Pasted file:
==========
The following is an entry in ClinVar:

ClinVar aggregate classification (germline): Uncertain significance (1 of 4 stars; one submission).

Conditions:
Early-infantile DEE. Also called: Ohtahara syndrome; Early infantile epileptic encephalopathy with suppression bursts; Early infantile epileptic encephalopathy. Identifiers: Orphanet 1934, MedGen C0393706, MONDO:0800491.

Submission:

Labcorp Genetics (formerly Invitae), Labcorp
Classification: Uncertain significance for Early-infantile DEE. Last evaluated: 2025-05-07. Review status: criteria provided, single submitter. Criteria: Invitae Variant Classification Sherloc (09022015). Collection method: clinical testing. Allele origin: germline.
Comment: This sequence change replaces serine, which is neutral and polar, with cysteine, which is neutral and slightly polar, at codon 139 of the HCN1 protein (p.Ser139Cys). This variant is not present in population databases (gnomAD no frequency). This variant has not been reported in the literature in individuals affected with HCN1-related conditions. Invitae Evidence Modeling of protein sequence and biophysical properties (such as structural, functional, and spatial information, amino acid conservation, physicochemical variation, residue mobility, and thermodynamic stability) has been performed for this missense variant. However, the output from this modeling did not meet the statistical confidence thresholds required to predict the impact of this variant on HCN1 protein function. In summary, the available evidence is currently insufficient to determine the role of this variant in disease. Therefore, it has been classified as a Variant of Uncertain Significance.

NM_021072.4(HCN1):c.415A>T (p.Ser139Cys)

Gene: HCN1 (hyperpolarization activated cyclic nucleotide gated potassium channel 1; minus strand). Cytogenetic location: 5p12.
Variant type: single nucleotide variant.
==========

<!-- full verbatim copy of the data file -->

The following is an entry in ClinVar:

ClinVar aggregate classification (germline): Uncertain significance (1 of 4 stars; one submission).

Conditions:
Early-infantile DEE. Also called: Ohtahara syndrome; Early infantile epileptic encephalopathy with suppression bursts; Early infantile epileptic encephalopathy. Identifiers: Orphanet 1934, MedGen C0393706, MONDO:0800491.

Submission:

Labcorp Genetics (formerly Invitae), Labcorp
Classification: Uncertain significance for Early-infantile DEE. Last evaluated: 2025-05-07. Review status: criteria provided, single submitter. Criteria: Invitae Variant Classification Sherloc (09022015). Collection method: clinical testing. Allele origin: germline.
Comment: This sequence change replaces serine, which is neutral and polar, with cysteine, which is neutral and slightly polar, at codon 139 of the HCN1 protein (p.Ser139Cys). This variant is not present in population databases (gnomAD no frequency). This variant has not been reported in the literature in individuals affected with HCN1-related conditions. Invitae Evidence Modeling of protein sequence and biophysical properties (such as structural, functional, and spatial information, amino acid conservation, physicochemical variation, residue mobility, and thermodynamic stability) has been performed for this missense variant. However, the output from this modeling did not meet the statistical confidence thresholds required to predict the impact of this variant on HCN1 protein function. In summary, the available evidence is currently insufficient to determine the role of this variant in disease. Therefore, it has been classified as a Variant of Uncertain Significance.

NM_021072.4(HCN1):c.415A>T (p.Ser139Cys)

Gene: HCN1 (hyperpolarization activated cyclic nucleotide gated potassium channel 1; minus strand). Cytogenetic location: 5p12.
Variant type: single nucleotide variant.